Writer-director Aaron Sorkin is known for the wit and high-octane pace of his writing, as demonstrated in films like “The Social Network” and “Moneyball” and series like “The West Wing.” While discussing “Being the Ricardos,” his new film about Lucille Ball and Desi Arnaz, he dubbed those qualities as being part of “Tangerine Theory.” Sorkin uses the idea to explain why he chose to set the screenplay within a five-day span of time.

“I like compressed periods of time, claustrophobic spaces,” he said at the Variety Streaming Room presented by Amazon Studios. “So everything that happens in this movie happened [in real life], but it didn’t all happen in one week. The three big events that I use that threaten the protagonists actually happened over the course of about two years. But I had them happen in the same week, which didn’t seem to pervert history too much. It’s just the idea that if you hold a tangerine in your hand, and you squeeze it as fast and as hard as you can, juice and pulp is going to fly everywhere. It’s my theory of drama.”

Nicole Kidman, who stars as Ball, didn’t know much about the actor’s personal life before reading the script, but she was immediately hooked. “What an extraordinary chance, as an actor, to get to play this woman who is a trailblazer and groundbreaking. And show the two different people that she actually was, because that’s how I see it, and how Aaron presented it to me.”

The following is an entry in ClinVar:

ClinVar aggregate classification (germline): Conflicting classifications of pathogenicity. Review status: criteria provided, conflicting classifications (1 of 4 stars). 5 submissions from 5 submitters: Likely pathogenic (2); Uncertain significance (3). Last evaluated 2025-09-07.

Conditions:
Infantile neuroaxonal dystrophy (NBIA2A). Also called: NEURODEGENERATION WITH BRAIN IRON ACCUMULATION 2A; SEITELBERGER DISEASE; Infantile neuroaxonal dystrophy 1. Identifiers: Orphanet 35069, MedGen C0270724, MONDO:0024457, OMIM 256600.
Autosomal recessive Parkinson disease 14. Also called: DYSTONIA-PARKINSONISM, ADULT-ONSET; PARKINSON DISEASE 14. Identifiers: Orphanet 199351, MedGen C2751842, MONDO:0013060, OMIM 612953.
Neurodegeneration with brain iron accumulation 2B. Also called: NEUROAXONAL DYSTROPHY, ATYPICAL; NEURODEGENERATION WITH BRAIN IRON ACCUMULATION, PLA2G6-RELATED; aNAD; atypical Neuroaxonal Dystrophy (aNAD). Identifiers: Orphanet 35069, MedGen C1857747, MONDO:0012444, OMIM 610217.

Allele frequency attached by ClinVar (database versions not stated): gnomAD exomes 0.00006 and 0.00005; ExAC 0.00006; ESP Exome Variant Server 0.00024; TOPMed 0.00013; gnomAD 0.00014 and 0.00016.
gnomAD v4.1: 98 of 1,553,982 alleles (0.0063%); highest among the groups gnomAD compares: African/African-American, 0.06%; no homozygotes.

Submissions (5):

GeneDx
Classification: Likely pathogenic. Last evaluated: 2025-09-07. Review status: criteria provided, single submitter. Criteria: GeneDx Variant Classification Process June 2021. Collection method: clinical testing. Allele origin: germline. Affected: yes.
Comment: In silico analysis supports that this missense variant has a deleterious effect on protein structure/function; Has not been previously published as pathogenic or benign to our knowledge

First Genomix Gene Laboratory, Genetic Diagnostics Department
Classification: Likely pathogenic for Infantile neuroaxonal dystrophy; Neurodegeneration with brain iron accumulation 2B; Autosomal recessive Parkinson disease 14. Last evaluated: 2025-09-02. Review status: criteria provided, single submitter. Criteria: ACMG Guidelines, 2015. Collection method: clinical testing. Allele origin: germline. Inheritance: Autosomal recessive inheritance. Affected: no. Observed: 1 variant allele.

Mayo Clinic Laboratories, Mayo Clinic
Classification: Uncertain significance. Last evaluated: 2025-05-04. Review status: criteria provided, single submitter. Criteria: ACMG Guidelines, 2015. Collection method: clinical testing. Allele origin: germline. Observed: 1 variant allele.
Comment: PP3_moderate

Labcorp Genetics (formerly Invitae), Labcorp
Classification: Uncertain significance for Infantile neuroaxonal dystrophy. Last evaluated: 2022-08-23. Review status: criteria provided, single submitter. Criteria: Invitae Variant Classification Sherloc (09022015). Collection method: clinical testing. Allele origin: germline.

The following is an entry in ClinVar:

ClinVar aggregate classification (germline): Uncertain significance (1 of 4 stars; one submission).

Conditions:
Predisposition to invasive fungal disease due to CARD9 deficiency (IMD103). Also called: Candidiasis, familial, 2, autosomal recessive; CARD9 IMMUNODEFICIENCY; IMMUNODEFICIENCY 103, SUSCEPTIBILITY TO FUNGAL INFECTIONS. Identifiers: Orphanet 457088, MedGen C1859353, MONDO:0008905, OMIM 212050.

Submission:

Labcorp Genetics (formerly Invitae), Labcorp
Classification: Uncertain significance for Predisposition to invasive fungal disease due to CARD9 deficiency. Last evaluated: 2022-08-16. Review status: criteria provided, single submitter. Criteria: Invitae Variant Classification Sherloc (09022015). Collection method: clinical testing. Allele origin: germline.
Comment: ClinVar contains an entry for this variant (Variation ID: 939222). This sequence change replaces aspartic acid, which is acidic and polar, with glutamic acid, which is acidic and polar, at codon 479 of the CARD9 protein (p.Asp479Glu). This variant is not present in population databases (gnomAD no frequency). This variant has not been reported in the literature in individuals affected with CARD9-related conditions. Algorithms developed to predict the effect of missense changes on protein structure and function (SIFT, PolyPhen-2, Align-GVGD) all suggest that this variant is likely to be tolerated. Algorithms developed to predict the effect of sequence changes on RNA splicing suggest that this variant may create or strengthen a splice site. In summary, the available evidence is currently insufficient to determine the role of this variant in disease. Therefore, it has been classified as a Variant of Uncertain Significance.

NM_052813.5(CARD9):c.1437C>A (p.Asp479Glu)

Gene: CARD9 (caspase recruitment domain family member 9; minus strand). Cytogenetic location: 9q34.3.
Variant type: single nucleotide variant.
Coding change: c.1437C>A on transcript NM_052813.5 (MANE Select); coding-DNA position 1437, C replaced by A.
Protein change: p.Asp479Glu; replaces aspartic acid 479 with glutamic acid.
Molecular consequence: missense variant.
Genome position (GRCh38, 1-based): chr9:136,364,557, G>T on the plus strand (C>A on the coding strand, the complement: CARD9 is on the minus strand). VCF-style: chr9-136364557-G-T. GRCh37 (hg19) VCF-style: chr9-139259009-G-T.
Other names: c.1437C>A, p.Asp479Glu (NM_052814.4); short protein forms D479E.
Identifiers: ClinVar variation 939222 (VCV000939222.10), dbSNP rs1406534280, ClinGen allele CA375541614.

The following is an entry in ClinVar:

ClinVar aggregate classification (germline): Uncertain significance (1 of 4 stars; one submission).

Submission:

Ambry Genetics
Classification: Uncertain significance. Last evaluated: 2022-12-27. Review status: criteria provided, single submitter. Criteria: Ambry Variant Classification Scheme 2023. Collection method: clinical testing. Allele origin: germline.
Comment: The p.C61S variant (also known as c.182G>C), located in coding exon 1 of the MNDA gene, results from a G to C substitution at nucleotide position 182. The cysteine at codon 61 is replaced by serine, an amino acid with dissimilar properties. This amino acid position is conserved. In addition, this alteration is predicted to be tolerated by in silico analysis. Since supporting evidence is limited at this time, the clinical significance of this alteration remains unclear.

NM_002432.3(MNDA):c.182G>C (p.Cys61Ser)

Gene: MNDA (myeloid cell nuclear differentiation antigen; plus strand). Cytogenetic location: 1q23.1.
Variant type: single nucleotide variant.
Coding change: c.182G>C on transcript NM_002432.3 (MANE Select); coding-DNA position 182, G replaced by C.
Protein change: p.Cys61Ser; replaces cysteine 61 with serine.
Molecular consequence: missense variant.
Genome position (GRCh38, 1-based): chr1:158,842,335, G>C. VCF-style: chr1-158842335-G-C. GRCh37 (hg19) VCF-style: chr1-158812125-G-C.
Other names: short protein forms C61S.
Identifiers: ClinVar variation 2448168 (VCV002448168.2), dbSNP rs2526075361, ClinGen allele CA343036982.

“I facetiously called [Sorkin] ‘maestro’ on set all of the time,” said J.K. Simmons, who plays William Frawley. “We’ve all known for many years now that he is the greatest screenwriter of his generation. And now, with his third feature film as a director, and the first one he intended to direct when he was writing it, we really see a filmmaker in every sense of the word. A guy who really has a complete understanding of every aspect of how to make a wonderful movie. And the four of us [Simmons, Kidman, Javier Bardem and Nina Arianda] and the other dozens of actors and crew were all very excited to be a part of it.”

Arianda, who plays Vivian Vance, expanded on what it’s like to work with Sorkin: “It’s a really scary and nice feeling when a director does trust you. Because there is no micromanagement, there is no hovering. So if you do something wrong, he’ll tell you. But at the same time, if you have a question, you can ask it. But the trust was there implicitly from the beginning for all of us.”

Javier Bardem, who plays Arnaz, concurred: “You can have directors that can give you tons of ideas, but it makes you feel very insecure [if] there’s something that is not working there. That has to do with the trust, the deep trust, that he has put on you. And it’s real. It was the case of, ‘Wow, we are here together. For better or worse, we’re here together. We really are one.’”